For some, air travel can be a traumatic experience brought on by imagined fears. But what are the causes of flight anxiety and how can you conquer them? We speak to an expert…
It is said that air travel is one of the safest methods of transportation. In fact, experts agree that we’re more likely to experience a crash on our way to the airport than in mid-air.
But with news of plane crashes hitting the headlines, particularly high-profile incidents like the two ill-fated Malaysia Airlines planes still fresh in our minds, there’s been a noticeable jump in cases of aerophobia being reported in recent years.
In the US alone, it is believed that 25 percent of Americans suffer from nervousness during a flight.
As a seasoned pilot for British Airways, captain Steve Allright is well versed when it comes to all kinds of passenger concerns.
This awareness, honed by over 25 years of pilot experience, inspired him to help people overcome their fears with the company’s Flying with Confidence course held in different parts of the globe, including the UAE.
The course’s objectives couldn’t have been more applicable in today’s time where people have more opportunities to fly yet are also more exposed to news of air tragedies because of the internet and social media.
“In a world that is rapidly shrinking due to an increased dependency [on] and interest in air travel, there is a larger demand today for tools that tackle aerophobia,” begins Steve.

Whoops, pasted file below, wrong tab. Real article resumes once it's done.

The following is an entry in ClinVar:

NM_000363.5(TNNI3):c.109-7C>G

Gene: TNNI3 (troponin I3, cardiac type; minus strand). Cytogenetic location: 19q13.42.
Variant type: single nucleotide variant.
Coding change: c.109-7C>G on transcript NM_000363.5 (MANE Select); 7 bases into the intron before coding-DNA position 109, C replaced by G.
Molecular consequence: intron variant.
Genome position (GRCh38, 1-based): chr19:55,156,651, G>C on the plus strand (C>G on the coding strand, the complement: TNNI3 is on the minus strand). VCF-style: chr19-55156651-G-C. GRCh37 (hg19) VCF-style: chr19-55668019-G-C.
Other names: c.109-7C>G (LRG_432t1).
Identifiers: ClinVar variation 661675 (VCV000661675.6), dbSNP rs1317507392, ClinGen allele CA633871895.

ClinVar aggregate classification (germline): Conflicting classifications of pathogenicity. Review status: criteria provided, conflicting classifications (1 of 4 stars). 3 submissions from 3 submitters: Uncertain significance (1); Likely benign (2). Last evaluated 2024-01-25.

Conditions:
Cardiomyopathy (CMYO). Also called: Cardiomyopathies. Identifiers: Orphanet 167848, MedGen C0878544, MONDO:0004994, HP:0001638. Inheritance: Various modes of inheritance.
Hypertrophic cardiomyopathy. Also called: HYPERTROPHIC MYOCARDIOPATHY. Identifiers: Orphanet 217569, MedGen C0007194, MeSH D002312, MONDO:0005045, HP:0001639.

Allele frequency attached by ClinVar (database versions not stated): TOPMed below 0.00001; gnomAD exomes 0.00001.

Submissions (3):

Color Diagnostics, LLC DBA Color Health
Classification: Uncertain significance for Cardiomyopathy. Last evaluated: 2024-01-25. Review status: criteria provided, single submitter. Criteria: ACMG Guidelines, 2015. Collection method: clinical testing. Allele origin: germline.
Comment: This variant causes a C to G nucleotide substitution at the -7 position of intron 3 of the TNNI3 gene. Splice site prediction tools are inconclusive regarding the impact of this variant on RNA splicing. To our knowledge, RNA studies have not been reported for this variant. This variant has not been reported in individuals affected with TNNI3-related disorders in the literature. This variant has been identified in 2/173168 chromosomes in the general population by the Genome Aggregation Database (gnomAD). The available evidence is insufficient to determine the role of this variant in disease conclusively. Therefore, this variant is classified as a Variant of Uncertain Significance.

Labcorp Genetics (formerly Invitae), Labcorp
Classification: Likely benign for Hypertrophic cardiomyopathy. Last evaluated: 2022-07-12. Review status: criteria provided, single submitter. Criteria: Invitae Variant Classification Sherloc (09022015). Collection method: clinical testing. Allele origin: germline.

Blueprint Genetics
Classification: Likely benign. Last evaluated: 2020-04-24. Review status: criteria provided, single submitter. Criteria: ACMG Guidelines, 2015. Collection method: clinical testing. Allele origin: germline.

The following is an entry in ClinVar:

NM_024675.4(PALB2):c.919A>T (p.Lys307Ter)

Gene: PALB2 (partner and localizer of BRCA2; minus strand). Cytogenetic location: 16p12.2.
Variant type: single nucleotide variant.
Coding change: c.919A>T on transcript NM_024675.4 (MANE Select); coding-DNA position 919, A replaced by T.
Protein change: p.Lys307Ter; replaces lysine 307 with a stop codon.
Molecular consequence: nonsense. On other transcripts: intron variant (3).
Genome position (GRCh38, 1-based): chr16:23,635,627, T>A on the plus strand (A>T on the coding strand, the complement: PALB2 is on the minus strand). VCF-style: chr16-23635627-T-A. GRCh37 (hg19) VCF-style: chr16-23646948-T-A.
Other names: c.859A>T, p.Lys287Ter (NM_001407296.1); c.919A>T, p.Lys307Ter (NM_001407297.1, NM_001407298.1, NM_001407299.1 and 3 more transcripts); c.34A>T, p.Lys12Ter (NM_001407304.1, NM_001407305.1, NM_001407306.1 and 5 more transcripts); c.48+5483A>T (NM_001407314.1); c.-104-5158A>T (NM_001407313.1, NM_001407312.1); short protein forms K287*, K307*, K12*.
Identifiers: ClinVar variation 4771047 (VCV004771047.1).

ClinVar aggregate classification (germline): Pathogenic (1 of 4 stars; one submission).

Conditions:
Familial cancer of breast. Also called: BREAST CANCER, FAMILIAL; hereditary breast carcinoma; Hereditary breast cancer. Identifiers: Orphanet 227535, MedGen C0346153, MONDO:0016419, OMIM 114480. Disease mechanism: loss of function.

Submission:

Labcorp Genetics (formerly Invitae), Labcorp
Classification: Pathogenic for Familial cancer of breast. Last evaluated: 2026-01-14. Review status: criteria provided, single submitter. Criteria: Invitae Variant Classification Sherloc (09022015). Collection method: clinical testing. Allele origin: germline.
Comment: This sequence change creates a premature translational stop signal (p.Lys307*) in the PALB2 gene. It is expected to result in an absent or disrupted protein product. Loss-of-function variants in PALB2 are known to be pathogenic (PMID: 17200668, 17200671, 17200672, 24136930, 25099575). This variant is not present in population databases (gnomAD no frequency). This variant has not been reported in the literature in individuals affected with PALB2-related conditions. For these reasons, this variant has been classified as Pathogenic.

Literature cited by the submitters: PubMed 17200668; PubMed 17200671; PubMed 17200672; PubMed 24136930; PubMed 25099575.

“An increasing number of people can now afford to travel, and need to travel regularly, yet are fearful and suffer extreme discomfort when faced with the prospect of flying.”
According to studies, there are two categories of people with aerophobia: those who are scared of the plane crashing and the ones who fear that they will lose control of themselves – manifested by panic attacks, crying or shouting – once aboard an aircraft.
“Fear of flying could be an independent phobia in itself or an indirect combination of one or more other phobias that are related to flying,” says Steve.
“For example, a combination of phobias could include claustrophobia, which is a fear of enclosed spaces, or acrophobia, a fear of heights.
“Other causes could also include agoraphobia or having a panic attack in a place you can’t escape from.”
The source of fear varies from one person to another, meaning anyone may suffer from aerophobia regardless of gender or age.
There are actual cases of people who are naturally calm and composed but suddenly turn into nervous wrecks once on board or airborne.
Even those who are frequent travellers may become uneasy over a period of time. What’s more, a recent survey commissioned in the UAE revealed that 39 percent of respondents claim their fears worsen as they get older.
But as Steve explains, fear of flying has no barriers: “The youngest participant we’ve ever had on the course was seven years old, while we’ve also had grandmothers participate, keen to visit their grandchildren abroad after not flying for decades.